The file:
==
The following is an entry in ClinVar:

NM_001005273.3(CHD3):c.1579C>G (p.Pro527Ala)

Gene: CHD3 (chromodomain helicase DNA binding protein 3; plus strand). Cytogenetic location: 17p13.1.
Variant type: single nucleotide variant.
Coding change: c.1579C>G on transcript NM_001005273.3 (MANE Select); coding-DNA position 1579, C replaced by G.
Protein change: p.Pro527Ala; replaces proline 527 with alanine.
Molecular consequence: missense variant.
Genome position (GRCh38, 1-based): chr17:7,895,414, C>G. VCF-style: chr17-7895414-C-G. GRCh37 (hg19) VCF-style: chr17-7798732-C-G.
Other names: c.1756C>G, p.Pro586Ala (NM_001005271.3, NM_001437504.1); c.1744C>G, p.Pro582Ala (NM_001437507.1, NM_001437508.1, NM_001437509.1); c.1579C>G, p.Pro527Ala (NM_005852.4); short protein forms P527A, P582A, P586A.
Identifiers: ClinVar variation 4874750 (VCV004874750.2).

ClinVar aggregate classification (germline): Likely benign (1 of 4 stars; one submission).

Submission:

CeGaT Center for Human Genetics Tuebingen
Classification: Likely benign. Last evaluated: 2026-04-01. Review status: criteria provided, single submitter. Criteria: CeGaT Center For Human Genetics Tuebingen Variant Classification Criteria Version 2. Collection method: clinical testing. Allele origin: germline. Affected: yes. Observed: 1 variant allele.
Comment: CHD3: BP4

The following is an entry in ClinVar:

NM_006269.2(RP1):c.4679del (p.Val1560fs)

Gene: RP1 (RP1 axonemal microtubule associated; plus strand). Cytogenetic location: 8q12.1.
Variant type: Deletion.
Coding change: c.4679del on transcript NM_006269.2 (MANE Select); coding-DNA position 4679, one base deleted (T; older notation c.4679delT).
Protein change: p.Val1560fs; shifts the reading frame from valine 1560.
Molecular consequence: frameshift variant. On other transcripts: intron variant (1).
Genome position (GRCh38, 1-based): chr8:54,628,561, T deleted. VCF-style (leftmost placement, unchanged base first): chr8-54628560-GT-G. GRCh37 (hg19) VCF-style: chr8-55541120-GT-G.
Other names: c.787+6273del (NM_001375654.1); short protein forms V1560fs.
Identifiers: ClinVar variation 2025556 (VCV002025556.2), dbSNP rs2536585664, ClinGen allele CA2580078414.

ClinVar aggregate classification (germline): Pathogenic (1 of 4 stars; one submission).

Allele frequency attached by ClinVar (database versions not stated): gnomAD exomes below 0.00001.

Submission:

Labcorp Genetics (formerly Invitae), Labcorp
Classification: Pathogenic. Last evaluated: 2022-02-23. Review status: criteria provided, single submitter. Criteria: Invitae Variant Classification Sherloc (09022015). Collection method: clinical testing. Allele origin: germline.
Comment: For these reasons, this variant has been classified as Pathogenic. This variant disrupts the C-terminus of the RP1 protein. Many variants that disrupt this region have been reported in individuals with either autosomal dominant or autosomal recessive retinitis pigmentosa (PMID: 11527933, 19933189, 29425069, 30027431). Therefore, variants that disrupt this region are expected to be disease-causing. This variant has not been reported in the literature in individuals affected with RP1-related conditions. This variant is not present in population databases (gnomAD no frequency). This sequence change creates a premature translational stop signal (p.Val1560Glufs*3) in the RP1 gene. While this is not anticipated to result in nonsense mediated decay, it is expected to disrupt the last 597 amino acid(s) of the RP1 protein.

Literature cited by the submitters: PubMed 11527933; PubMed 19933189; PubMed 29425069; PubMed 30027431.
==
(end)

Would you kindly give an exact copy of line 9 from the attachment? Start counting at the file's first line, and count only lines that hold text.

Other names: c.1756C>G, p.Pro586Ala (NM_001005271.3, NM_001437504.1); c.1744C>G, p.Pro582Ala (NM_001437507.1, NM_001437508.1, NM_001437509.1); c.1579C>G, p.Pro527Ala (NM_005852.4); short protein forms P527A, P582A, P586A.